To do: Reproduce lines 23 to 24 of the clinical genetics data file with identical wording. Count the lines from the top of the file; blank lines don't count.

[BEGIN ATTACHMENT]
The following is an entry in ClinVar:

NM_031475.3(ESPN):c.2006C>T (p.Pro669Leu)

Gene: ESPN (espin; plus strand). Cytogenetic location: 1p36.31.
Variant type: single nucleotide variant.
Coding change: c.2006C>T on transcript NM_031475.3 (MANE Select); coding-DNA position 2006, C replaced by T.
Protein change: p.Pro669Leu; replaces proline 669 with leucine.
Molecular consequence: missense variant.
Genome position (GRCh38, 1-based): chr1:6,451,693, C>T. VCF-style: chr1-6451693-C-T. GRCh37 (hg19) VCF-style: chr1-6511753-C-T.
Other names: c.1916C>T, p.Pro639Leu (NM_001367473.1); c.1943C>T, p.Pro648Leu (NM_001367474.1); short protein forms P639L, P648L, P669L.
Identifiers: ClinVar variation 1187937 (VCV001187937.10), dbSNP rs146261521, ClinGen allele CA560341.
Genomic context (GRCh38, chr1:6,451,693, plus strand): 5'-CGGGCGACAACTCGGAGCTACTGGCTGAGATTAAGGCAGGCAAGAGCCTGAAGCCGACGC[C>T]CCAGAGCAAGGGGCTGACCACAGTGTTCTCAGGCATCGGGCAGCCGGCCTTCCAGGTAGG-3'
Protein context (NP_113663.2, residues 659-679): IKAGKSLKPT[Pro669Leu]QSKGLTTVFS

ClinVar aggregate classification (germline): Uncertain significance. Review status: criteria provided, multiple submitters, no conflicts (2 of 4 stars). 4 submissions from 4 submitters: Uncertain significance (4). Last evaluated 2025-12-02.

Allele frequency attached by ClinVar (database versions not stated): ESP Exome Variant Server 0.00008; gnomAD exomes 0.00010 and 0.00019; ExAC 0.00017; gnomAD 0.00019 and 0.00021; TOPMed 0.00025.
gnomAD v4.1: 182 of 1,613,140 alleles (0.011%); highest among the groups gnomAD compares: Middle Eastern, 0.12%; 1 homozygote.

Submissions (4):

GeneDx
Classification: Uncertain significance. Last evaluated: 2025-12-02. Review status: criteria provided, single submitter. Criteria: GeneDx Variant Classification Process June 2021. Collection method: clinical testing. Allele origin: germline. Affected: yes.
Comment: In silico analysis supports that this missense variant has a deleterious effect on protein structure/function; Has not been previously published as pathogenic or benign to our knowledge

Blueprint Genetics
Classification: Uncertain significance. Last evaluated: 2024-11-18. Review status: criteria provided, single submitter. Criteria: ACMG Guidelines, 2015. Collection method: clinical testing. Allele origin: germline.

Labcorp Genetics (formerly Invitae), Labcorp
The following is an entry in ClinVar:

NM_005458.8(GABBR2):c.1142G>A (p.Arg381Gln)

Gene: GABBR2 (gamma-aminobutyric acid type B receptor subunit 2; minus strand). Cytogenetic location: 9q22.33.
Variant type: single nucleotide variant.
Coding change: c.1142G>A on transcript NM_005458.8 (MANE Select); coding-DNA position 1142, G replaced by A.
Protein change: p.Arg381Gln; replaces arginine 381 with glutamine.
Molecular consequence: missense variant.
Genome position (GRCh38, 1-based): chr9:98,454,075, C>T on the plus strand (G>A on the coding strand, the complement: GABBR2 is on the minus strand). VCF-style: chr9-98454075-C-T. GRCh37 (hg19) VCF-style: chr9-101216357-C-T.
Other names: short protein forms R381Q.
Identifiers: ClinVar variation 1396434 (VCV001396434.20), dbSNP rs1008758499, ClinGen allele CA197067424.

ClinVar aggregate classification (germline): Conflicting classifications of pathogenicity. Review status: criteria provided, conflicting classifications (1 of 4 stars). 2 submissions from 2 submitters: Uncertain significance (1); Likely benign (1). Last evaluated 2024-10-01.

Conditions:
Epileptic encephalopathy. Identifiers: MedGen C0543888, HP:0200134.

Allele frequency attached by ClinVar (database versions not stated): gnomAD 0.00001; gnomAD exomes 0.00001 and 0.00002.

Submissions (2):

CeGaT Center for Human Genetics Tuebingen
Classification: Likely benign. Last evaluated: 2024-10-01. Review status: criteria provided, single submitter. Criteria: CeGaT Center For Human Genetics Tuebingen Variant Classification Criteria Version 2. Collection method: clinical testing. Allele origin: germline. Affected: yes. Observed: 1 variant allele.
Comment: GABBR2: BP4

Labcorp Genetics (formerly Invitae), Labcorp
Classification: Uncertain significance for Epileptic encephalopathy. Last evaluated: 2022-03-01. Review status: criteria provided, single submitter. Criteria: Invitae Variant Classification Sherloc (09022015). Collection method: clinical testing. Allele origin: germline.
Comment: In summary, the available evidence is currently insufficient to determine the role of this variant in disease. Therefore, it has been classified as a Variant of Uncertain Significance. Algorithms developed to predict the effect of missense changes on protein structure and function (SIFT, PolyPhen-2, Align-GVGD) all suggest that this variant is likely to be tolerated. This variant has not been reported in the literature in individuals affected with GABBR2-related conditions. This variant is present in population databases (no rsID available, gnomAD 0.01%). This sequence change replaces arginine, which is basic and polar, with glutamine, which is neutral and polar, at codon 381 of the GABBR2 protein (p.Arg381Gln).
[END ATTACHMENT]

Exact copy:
The following is an entry in ClinVar:

NM_005458.8(GABBR2):c.1142G>A (p.Arg381Gln)